In contemporary Russia, postmodernism is passé. Although there are significant writers who continue to write what can be called postmodernist prose (Vladimir Sorokin is the best-known example), this particular trend is no longer relevant to what critics continue to call the “literary process.” Critics and commentators of new literature have passed postmodernism on to university and academy scholars, who have now published over a half-dozen major monographs on the subject.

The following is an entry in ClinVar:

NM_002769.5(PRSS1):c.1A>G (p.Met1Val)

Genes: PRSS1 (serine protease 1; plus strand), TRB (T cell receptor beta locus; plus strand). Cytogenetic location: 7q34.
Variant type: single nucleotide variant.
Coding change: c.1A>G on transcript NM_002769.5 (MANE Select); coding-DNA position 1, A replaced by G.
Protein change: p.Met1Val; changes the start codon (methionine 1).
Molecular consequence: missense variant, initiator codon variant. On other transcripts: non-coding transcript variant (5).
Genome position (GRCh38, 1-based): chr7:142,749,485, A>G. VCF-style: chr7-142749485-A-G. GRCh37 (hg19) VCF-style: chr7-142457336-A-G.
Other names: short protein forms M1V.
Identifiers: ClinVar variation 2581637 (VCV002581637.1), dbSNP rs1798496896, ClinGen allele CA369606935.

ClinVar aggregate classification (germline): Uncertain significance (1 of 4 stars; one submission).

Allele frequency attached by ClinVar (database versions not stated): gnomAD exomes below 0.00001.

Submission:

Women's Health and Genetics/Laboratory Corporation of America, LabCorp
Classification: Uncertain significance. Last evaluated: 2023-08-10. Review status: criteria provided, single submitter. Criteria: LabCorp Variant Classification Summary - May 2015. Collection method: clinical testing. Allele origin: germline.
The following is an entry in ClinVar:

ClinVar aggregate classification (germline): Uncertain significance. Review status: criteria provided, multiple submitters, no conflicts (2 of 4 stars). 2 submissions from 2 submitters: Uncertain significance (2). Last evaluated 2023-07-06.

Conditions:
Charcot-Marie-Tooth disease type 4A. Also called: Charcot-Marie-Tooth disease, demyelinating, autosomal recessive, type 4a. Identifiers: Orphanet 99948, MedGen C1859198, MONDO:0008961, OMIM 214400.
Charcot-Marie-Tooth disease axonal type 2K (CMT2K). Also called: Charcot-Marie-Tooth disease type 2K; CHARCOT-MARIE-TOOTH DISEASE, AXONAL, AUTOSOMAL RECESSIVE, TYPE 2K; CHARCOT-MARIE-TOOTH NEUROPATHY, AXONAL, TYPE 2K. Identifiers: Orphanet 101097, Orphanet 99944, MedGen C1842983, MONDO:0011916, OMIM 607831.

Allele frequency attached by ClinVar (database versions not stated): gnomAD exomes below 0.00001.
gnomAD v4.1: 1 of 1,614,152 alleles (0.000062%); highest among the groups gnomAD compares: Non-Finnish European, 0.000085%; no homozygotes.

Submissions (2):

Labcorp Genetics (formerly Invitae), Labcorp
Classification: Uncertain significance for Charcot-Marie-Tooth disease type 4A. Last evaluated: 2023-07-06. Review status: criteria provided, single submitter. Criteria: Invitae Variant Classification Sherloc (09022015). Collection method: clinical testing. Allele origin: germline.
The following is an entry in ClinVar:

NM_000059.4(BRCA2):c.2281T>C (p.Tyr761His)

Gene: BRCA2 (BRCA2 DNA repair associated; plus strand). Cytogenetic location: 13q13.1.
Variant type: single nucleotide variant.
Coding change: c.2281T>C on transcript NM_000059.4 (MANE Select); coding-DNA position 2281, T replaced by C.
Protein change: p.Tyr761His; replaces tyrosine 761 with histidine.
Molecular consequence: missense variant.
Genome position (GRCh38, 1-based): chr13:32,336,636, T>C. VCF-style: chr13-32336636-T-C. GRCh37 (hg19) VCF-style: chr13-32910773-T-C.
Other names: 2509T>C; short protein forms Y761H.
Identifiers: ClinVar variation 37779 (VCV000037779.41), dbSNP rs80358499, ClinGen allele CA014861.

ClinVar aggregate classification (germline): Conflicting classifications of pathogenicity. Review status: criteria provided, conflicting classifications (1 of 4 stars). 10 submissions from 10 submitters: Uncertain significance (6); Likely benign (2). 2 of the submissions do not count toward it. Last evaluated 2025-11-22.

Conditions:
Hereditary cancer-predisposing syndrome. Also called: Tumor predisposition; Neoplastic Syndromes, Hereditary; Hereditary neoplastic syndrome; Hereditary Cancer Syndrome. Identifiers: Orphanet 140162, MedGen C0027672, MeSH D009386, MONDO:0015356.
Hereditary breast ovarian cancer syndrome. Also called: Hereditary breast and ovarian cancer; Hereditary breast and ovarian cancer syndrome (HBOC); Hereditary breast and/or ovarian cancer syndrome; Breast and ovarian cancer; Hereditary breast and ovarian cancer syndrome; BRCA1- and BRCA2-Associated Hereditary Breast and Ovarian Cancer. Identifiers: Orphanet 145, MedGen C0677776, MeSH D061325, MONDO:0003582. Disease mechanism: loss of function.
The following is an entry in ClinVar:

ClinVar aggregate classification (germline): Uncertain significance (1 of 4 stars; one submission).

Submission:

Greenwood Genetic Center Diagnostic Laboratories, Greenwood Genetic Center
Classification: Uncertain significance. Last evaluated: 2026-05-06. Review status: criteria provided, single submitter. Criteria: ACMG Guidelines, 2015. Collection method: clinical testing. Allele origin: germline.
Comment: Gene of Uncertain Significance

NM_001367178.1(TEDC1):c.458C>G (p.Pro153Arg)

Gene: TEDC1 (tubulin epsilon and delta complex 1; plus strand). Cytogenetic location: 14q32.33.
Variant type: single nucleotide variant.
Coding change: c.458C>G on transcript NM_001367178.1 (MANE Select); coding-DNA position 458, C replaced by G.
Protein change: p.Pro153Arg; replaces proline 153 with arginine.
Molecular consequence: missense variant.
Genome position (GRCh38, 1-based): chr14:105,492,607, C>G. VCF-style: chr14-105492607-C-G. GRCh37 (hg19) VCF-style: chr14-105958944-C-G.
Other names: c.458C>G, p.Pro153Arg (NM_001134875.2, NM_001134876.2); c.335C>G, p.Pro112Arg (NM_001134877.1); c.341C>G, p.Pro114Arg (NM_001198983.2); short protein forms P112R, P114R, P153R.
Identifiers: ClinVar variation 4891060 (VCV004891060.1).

This paper will look at two major novels of the late 1990s in an attempt to identify the seeds of Russian postmodernism’s self-destruction. The novels Generation P by Viktor Pelevin and Undegraund: Geroj našego vremeni by Vladimir Makanin would seem to have very little in common. In my analysis I will argue that one of the common and most significant threads running through Russian postmodernist culture is the problem of Russian post-Soviet identity. When seen from this standpoint, the two novels allow us to see two very different scenarios in which the postmodernist impulse to “deconstruct” coherent stable identities is taken quite literally and to the limits of its logic. Pelevin’s programatically postmodernist Generation P presents us with an anti-utopia in which identity is utterly destroyed, only to be reconstucted on the fly with the help of “kreator” Tatarskij, in whom one can easily posit an alter-ego of the author himself. Vladimir Makanin’s Undegraund is a post-realist (in the conception of Mark Lipovetsky) novel in which the deconstruction of an intellectual is turned into the physical destruction and degradation of a creature who by the middle of the novel can scarcely be called human. Both novels are remarkable in that, while there is neither a return from nor an overcoming of the post-Soviet nightmare, there is an emergence to another side. The two writers visions of this “other side” are a fascinating glimpse into the end of postmodernism and a vision of the future that is at turns horrifying and hopeful.